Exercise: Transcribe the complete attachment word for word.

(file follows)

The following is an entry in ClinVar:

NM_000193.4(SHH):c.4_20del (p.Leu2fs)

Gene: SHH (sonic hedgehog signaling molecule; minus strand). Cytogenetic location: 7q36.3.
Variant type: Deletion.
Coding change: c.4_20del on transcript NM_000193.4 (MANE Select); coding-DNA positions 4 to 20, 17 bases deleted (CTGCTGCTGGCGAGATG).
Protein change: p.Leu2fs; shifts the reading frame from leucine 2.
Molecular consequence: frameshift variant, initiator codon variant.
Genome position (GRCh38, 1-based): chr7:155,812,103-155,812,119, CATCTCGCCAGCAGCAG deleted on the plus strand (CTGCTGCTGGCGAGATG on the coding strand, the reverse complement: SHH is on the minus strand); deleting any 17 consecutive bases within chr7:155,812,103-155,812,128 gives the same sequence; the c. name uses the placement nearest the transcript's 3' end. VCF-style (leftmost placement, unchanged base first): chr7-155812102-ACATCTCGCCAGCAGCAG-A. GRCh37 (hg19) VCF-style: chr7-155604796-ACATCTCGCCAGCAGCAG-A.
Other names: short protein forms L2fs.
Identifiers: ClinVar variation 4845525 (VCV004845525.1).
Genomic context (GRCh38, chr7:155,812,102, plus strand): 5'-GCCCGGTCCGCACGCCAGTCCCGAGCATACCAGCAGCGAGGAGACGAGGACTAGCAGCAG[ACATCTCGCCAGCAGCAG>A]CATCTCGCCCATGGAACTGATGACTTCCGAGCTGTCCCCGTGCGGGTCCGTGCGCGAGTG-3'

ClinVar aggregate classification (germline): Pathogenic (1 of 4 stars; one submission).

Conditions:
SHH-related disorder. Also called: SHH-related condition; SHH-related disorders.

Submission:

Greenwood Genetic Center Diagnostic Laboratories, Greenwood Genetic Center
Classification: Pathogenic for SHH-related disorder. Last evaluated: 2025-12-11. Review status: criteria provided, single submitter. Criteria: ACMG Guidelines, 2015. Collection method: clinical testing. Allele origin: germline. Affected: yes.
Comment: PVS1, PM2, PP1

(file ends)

The following is an entry in ClinVar:

NM_000193.4(SHH):c.4_20del (p.Leu2fs)

Gene: SHH (sonic hedgehog signaling molecule; minus strand). Cytogenetic location: 7q36.3.
Variant type: Deletion.
Coding change: c.4_20del on transcript NM_000193.4 (MANE Select); coding-DNA positions 4 to 20, 17 bases deleted (CTGCTGCTGGCGAGATG).
Protein change: p.Leu2fs; shifts the reading frame from leucine 2.
Molecular consequence: frameshift variant, initiator codon variant.
Genome position (GRCh38, 1-based): chr7:155,812,103-155,812,119, CATCTCGCCAGCAGCAG deleted on the plus strand (CTGCTGCTGGCGAGATG on the coding strand, the reverse complement: SHH is on the minus strand); deleting any 17 consecutive bases within chr7:155,812,103-155,812,128 gives the same sequence; the c. name uses the placement nearest the transcript's 3' end. VCF-style (leftmost placement, unchanged base first): chr7-155812102-ACATCTCGCCAGCAGCAG-A. GRCh37 (hg19) VCF-style: chr7-155604796-ACATCTCGCCAGCAGCAG-A.
Other names: short protein forms L2fs.
Identifiers: ClinVar variation 4845525 (VCV004845525.1).
Genomic context (GRCh38, chr7:155,812,102, plus strand): 5'-GCCCGGTCCGCACGCCAGTCCCGAGCATACCAGCAGCGAGGAGACGAGGACTAGCAGCAG[ACATCTCGCCAGCAGCAG>A]CATCTCGCCCATGGAACTGATGACTTCCGAGCTGTCCCCGTGCGGGTCCGTGCGCGAGTG-3'

ClinVar aggregate classification (germline): Pathogenic (1 of 4 stars; one submission).

Conditions:
SHH-related disorder. Also called: SHH-related condition; SHH-related disorders.

Submission:

Greenwood Genetic Center Diagnostic Laboratories, Greenwood Genetic Center
Classification: Pathogenic for SHH-related disorder. Last evaluated: 2025-12-11. Review status: criteria provided, single submitter. Criteria: ACMG Guidelines, 2015. Collection method: clinical testing. Allele origin: germline. Affected: yes.
Comment: PVS1, PM2, PP1